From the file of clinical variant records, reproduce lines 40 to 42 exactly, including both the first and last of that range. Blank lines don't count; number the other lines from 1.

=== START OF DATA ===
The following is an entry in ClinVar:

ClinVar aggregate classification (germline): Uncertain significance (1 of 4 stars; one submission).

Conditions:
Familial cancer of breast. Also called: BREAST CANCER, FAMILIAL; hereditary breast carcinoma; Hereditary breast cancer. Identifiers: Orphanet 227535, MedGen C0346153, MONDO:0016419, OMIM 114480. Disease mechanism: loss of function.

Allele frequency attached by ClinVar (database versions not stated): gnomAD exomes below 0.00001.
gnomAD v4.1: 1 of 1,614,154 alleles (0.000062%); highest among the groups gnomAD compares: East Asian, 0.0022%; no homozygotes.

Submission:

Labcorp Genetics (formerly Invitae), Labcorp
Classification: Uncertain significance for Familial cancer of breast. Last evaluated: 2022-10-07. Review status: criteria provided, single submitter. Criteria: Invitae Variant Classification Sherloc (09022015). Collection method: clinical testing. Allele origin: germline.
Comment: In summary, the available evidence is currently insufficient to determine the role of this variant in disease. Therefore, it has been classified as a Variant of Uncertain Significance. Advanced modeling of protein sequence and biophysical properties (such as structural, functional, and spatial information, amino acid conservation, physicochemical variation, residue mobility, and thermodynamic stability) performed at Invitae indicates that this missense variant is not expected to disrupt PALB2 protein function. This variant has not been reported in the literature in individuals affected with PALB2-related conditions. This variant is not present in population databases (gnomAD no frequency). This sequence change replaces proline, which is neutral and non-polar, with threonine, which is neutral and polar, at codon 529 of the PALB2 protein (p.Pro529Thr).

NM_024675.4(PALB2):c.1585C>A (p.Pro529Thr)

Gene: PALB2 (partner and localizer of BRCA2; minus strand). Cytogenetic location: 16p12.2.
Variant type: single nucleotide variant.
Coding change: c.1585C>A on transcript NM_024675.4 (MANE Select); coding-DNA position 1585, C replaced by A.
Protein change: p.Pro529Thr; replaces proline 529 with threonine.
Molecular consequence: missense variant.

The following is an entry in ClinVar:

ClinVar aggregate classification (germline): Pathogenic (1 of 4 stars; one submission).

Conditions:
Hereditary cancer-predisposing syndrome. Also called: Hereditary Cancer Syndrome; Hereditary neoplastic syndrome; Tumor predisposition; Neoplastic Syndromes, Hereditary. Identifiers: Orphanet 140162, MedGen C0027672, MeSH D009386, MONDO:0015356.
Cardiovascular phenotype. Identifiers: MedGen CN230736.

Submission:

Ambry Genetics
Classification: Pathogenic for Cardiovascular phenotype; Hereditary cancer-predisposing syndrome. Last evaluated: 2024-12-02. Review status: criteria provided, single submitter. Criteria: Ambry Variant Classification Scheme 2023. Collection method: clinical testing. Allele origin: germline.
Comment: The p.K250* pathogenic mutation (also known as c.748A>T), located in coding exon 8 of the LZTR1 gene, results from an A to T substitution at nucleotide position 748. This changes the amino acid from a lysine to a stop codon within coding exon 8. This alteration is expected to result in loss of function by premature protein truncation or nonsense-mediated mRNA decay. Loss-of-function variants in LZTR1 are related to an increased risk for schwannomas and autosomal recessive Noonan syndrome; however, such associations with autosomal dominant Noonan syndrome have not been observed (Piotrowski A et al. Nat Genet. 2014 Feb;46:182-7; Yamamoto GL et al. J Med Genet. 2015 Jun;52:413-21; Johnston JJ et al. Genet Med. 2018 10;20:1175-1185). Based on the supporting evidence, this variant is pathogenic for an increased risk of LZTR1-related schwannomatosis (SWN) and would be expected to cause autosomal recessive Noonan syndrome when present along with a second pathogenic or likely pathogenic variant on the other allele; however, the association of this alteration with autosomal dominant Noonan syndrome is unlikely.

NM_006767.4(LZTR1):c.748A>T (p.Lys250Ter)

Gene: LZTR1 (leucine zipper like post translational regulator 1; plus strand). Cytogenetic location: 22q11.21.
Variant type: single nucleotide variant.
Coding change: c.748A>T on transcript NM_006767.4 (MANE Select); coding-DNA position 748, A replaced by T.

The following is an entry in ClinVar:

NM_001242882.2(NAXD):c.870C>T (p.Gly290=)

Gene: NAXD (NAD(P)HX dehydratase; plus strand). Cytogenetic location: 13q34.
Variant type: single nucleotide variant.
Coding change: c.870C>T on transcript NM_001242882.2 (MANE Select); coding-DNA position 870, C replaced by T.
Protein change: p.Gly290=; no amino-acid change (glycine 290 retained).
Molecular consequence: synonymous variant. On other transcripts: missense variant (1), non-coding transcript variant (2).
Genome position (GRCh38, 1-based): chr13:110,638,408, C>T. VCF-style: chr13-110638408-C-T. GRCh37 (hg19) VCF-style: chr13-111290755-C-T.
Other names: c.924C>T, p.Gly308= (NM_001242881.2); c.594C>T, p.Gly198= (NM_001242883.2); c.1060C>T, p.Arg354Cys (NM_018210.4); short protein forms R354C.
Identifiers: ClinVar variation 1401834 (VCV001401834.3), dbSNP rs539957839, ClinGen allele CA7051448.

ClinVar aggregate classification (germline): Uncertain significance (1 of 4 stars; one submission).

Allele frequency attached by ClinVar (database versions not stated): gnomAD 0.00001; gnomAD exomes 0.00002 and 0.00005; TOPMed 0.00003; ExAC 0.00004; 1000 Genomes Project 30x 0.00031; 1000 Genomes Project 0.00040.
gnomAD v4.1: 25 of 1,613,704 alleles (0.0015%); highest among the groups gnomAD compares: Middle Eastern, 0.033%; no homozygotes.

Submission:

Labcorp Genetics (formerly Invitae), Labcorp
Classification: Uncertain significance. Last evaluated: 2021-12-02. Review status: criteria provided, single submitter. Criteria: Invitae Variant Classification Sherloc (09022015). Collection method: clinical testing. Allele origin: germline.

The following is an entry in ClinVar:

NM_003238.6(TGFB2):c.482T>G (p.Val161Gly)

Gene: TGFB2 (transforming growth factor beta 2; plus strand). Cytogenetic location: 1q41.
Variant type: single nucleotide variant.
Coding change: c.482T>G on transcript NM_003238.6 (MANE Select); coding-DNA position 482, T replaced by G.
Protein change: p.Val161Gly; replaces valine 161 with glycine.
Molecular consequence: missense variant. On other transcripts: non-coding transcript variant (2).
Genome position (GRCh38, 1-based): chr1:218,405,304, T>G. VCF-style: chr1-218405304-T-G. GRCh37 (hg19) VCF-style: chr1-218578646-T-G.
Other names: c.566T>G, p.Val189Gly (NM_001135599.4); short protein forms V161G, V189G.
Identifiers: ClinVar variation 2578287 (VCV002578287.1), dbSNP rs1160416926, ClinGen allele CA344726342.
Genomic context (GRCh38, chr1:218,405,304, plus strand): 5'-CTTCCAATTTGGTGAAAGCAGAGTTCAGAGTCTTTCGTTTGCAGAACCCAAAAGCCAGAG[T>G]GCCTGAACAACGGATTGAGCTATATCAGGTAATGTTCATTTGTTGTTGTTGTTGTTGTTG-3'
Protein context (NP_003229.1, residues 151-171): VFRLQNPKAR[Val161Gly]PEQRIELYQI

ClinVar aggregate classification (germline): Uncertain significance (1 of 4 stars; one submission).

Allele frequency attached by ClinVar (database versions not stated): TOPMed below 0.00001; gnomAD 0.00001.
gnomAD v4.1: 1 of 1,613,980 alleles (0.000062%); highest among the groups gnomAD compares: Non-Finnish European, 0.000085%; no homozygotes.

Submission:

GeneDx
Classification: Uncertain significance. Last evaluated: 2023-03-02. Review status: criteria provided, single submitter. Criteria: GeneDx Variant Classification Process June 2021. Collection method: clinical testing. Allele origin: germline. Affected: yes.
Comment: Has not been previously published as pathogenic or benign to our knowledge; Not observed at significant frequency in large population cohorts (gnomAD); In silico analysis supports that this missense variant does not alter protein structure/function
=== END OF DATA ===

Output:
ClinVar aggregate classification (germline): Uncertain significance (1 of 4 stars; one submission).

Allele frequency attached by ClinVar (database versions not stated): gnomAD 0.00001; gnomAD exomes 0.00002 and 0.00005; TOPMed 0.00003; ExAC 0.00004; 1000 Genomes Project 30x 0.00031; 1000 Genomes Project 0.00040.
gnomAD v4.1: 25 of 1,613,704 alleles (0.0015%); highest among the groups gnomAD compares: Middle Eastern, 0.033%; no homozygotes.